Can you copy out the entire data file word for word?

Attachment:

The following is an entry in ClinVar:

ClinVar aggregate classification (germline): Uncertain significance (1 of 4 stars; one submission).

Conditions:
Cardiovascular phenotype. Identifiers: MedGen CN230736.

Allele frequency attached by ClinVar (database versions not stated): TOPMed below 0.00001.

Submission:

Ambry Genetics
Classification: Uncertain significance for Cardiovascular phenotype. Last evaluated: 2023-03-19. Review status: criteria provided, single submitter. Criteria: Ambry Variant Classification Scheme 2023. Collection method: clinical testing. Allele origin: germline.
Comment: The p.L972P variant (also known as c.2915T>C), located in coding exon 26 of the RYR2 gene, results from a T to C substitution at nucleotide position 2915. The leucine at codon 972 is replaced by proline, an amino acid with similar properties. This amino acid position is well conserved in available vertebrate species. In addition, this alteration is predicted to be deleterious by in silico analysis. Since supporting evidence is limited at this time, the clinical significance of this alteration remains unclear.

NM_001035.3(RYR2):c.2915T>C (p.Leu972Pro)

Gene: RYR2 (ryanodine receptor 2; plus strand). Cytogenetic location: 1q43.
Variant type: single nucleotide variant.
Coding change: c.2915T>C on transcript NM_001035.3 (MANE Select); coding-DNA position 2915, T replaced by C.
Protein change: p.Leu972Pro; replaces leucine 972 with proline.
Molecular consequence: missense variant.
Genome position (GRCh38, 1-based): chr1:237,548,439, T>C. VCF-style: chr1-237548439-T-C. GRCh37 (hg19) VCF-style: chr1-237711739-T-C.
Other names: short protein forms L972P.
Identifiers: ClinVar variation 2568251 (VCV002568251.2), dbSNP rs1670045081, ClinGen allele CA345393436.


The following is an entry in ClinVar:

ClinVar aggregate classification (germline): Uncertain significance (1 of 4 stars; one submission).

Conditions:
Cardiovascular phenotype. Identifiers: MedGen CN230736.

Allele frequency attached by ClinVar (database versions not stated): TOPMed below 0.00001.

Submission:

Ambry Genetics
Classification: Uncertain significance for Cardiovascular phenotype. Last evaluated: 2023-03-19. Review status: criteria provided, single submitter. Criteria: Ambry Variant Classification Scheme 2023. Collection method: clinical testing. Allele origin: germline.
Comment: The p.L972P variant (also known as c.2915T>C), located in coding exon 26 of the RYR2 gene, results from a T to C substitution at nucleotide position 2915. The leucine at codon 972 is replaced by proline, an amino acid with similar properties. This amino acid position is well conserved in available vertebrate species. In addition, this alteration is predicted to be deleterious by in silico analysis. Since supporting evidence is limited at this time, the clinical significance of this alteration remains unclear.

NM_001035.3(RYR2):c.2915T>C (p.Leu972Pro)

Gene: RYR2 (ryanodine receptor 2; plus strand). Cytogenetic location: 1q43.
Variant type: single nucleotide variant.
Coding change: c.2915T>C on transcript NM_001035.3 (MANE Select); coding-DNA position 2915, T replaced by C.
Protein change: p.Leu972Pro; replaces leucine 972 with proline.
Molecular consequence: missense variant.
Genome position (GRCh38, 1-based): chr1:237,548,439, T>C. VCF-style: chr1-237548439-T-C. GRCh37 (hg19) VCF-style: chr1-237711739-T-C.
Other names: short protein forms L972P.
Identifiers: ClinVar variation 2568251 (VCV002568251.2), dbSNP rs1670045081, ClinGen allele CA345393436.